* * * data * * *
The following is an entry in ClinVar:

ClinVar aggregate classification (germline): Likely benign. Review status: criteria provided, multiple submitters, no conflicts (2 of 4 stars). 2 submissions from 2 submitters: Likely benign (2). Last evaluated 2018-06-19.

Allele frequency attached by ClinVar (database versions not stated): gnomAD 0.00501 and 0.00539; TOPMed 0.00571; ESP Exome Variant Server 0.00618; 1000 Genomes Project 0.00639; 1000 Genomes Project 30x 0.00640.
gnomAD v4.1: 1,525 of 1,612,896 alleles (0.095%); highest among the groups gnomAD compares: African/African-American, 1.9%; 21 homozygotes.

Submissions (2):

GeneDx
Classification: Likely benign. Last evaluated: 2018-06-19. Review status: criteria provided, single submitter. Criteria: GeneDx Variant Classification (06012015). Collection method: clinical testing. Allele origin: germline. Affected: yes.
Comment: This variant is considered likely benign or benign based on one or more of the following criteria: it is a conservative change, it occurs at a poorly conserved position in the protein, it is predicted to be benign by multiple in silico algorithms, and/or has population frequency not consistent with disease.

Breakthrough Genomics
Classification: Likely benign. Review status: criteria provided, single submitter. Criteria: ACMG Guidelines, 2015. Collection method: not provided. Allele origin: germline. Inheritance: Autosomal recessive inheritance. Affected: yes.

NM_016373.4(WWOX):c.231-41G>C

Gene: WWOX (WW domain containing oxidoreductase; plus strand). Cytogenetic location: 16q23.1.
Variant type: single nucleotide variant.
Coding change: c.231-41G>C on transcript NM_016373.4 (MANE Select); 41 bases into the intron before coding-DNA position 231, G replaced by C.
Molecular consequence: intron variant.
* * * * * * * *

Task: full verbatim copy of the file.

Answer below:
The following is an entry in ClinVar:

ClinVar aggregate classification (germline): Likely benign. Review status: criteria provided, multiple submitters, no conflicts (2 of 4 stars). 2 submissions from 2 submitters: Likely benign (2). Last evaluated 2018-06-19.

Allele frequency attached by ClinVar (database versions not stated): gnomAD 0.00501 and 0.00539; TOPMed 0.00571; ESP Exome Variant Server 0.00618; 1000 Genomes Project 0.00639; 1000 Genomes Project 30x 0.00640.
gnomAD v4.1: 1,525 of 1,612,896 alleles (0.095%); highest among the groups gnomAD compares: African/African-American, 1.9%; 21 homozygotes.

Submissions (2):

GeneDx
Classification: Likely benign. Last evaluated: 2018-06-19. Review status: criteria provided, single submitter. Criteria: GeneDx Variant Classification (06012015). Collection method: clinical testing. Allele origin: germline. Affected: yes.
Comment: This variant is considered likely benign or benign based on one or more of the following criteria: it is a conservative change, it occurs at a poorly conserved position in the protein, it is predicted to be benign by multiple in silico algorithms, and/or has population frequency not consistent with disease.

Breakthrough Genomics
Classification: Likely benign. Review status: criteria provided, single submitter. Criteria: ACMG Guidelines, 2015. Collection method: not provided. Allele origin: germline. Inheritance: Autosomal recessive inheritance. Affected: yes.

NM_016373.4(WWOX):c.231-41G>C

Gene: WWOX (WW domain containing oxidoreductase; plus strand). Cytogenetic location: 16q23.1.
Variant type: single nucleotide variant.
Coding change: c.231-41G>C on transcript NM_016373.4 (MANE Select); 41 bases into the intron before coding-DNA position 231, G replaced by C.
Molecular consequence: intron variant.